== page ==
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World has forgotten how listen

Last night, I tuned in to see young Joe Burrow rise to accept the Heisman Trophy. Unfamiliar with that? Don’t fret; just read on.

What happened next was weird. Joe couldn’t get to the podium without a hug from the guy next to him; and the guy next to him/ and… Joe must have been hugged by everybody and everything in the house except the lamppost. Never have so many large grown men done so much hugging and back patting. It looked like Joe was wishing he were somewhere else. Getting flattened by a 360-pound defensive end would’ve felt better than all that mano-amano shmuck.

The point of this goes way beyond that. Our society has become so afraid of perceived insincerity that it’s hooked on expressions of forced affection. The word “love” has become so overworked as to have lost all real meaning— “I love my Waterpick!”, “I just love your earrings …”

The excess pervades everyday speech. No one says, “Thank you” anymore without adding the redundant, “I appreciate it” or “I really appreciate it!” “Have a wonderful day.” Can’t anyone just

say “goodbye?”

At concerts, everyone stands and jumps and screams during the whole show. Why say you have tickets for seats since no one sits anymore.? And of course, the performance itself is more than 120 decibel fireworks and flashing lights than it is a simple performance of a song or dance. Anyone sober enough to reach the microphone is called an artist — another debased word. No time to contemplate Vermeer, to listen to Mahler — really listen!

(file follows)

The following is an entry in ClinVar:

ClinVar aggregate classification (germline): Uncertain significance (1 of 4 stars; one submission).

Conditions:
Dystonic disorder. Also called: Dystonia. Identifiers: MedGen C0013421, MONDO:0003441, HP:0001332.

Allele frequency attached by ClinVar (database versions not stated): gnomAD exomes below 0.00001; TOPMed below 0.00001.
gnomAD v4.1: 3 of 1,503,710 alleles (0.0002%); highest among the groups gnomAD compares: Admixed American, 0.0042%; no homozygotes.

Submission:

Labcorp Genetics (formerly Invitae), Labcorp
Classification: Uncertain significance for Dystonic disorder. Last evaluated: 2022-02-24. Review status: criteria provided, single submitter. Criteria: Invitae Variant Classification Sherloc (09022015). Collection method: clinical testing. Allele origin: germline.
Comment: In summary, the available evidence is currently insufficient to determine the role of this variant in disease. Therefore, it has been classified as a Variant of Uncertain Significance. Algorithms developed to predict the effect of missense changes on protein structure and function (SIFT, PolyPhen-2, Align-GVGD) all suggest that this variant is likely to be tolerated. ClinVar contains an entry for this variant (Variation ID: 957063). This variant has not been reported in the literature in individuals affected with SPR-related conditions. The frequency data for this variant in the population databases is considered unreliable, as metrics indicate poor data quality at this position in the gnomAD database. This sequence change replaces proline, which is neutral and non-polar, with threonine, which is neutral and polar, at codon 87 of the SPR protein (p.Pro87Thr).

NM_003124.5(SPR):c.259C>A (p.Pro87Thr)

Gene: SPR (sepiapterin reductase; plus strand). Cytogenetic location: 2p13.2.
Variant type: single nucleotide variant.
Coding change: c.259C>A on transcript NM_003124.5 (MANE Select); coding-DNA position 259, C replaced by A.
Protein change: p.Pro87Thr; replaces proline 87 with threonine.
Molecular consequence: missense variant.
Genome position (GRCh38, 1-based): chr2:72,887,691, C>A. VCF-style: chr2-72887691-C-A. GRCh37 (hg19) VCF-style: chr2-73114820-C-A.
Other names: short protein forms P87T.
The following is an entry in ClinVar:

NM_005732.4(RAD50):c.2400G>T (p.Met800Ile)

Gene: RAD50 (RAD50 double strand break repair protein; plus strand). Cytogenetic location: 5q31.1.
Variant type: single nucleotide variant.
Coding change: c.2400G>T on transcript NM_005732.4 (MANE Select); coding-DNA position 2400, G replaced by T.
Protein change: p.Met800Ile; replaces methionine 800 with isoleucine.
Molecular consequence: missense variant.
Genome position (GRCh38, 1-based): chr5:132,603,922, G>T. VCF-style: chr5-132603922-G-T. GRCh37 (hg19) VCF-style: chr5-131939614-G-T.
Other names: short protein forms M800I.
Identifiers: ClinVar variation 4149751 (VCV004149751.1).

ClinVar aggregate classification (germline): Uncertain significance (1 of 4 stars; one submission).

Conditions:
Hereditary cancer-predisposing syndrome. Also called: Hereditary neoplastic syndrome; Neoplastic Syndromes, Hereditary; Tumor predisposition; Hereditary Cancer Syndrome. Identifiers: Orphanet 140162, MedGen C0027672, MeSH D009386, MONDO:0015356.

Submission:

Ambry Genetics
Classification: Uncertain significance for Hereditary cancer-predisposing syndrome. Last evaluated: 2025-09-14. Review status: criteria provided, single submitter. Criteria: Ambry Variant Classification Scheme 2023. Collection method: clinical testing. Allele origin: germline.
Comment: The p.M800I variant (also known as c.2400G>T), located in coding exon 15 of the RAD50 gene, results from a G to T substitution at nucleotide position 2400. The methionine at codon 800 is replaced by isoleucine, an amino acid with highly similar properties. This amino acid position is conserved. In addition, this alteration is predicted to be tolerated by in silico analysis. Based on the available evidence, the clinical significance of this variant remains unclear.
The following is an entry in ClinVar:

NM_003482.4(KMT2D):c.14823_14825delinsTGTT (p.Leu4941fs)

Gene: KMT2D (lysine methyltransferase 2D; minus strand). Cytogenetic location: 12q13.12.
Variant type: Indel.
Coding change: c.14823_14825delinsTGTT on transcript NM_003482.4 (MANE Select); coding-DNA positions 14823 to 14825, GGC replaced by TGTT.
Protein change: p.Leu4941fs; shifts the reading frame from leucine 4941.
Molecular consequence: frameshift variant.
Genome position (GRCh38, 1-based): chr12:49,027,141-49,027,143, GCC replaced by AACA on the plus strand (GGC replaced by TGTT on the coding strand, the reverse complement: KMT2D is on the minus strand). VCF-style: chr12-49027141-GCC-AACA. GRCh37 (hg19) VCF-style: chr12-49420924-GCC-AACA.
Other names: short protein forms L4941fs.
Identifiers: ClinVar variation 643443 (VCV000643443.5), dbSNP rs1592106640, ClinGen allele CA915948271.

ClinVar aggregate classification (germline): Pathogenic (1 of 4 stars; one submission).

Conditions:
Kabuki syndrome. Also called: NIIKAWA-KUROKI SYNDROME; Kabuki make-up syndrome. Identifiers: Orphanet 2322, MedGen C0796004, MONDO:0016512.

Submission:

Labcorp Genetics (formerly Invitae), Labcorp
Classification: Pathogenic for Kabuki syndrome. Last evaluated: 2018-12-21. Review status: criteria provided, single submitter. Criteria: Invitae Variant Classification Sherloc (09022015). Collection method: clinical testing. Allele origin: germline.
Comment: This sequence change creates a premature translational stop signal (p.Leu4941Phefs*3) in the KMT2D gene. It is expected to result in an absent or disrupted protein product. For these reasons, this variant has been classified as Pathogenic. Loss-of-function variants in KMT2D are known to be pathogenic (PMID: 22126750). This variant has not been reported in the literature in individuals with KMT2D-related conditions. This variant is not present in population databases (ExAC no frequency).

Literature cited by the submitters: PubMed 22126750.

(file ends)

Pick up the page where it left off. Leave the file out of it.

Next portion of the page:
Crowds at sporting events don’t sit either. The shouting and profanity scare away anyone hoping to simply enjoy a game. Painted bodies, spilled beer and non-stop heavy metal from the public address system make it unbearable.

I visited a local church for worship and wisdom. What I got was young people in jeans twanging guitars and shouting illegible words, all amplified by loudspeakers and huge video screens. I wonder what Jesus would think if he happened to drop in?

All of this cacophony and desperate seeking for something we can’t get because we can’t be quiet enough to let it come, no matter how fervently we wish to feel real love and meaning.

There’s a play titled, “Stop the world, I want to get off.” I’m afraid we got off long ago.

Ernie Henninger

Harrodsburg